You’re never too young to be an advocate.
On Tuesday, December 4, RHA’s Tobacco team visited Ms. Walmsley’s 3rd grade class at the Village Leadership Academy (VLA), a Chicago elementary school with a progressive curriculum model.
VLA is unique because it incorporates social justice into the curriculum. Every grade level chooses a Grassroots Campaign, or service-learning community project to help solve a social problem, for the class to work on together.
Ms. Walmsley’s class identified tobacco and smoking as a problem in their school community, and RHA’s tobacco team was invited to address the class about the dangers of smoking, particularly e-cigarettes, which are a growing concern in schools across the country.
The third graders were ambitious and knowledgeable, doing most of their research on E-cigarettes before the Tobacco team’s presentation, Ms. Walmsley reported. Her class asked about the about myths vs. facts, trends in tobacco use, chemicals in a cigarette, and the effects of tobacco use. Sometimes even appearing to “teach” the program leaders.
At the end of the session, each student wrote a letter to their principal, asking her to include language about e-cigarettes in their school wellness policy. The students were eager to make a difference, even at the local school level.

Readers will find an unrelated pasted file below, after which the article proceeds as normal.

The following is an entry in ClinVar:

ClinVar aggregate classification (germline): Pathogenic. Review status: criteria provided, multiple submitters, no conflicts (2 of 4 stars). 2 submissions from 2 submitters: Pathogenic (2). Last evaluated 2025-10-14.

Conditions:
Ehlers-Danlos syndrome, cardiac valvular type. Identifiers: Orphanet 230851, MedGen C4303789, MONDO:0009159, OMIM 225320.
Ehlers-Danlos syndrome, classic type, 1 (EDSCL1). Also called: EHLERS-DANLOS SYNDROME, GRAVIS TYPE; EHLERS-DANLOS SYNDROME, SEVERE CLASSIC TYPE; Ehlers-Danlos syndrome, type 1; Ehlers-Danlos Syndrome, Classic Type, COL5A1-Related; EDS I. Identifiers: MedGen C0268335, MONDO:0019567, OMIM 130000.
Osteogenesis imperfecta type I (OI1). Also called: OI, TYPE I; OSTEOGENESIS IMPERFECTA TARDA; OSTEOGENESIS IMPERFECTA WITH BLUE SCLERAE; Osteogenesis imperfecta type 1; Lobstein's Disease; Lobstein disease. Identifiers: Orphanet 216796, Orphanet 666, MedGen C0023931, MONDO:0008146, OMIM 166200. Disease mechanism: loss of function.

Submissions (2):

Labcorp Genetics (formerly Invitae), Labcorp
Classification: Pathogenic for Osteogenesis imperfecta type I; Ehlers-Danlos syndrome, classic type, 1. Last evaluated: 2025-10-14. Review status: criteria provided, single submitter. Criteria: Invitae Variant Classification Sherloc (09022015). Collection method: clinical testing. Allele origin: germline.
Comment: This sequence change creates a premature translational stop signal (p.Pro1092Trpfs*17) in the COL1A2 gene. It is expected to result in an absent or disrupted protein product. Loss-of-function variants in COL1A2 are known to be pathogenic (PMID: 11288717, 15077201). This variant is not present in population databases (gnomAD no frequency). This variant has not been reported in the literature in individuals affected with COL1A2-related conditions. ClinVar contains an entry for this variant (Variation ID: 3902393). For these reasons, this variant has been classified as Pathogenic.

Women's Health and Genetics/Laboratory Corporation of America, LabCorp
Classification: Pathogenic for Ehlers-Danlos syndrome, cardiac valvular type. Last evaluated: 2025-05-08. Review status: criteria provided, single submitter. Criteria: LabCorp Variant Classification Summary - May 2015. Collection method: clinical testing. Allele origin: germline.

Previous work with Village Leadership Academy
In 2015, a kindergarten classroom from VLA identified secondhand smoke as the topic for their community project, and their teacher invited RHA to speak to the students about the effects of tobacco in the home and smoking free housing.
In addition to learning how secondhand smoke impacts their health, these young advocates committed to sending letters to landlords in their communities encouraging them to develop smoking-free housing and send smoke-free pledges to their families.
We hope that reaching these children at a young age and engaging them in advocacy will help keep them healthy and more likely to avoid deadly addiction later in life.
Additional Efforts to Reduce Youth Smoking
Recently, RHA has led efforts to pass Tobacco 21, legislation that would restrict youth access to tobacco products, at the state level. Increasing the tobacco purchase age to 21 is an effective strategy to reduce youth smoking because it removes tobacco products from teen social circles.
As of October 29, 2018, six states — California, New Jersey, Massachusetts, Oregon, Hawaii and Maine– and hundreds of municipalities around the US have raised the tobacco purchase age to 21.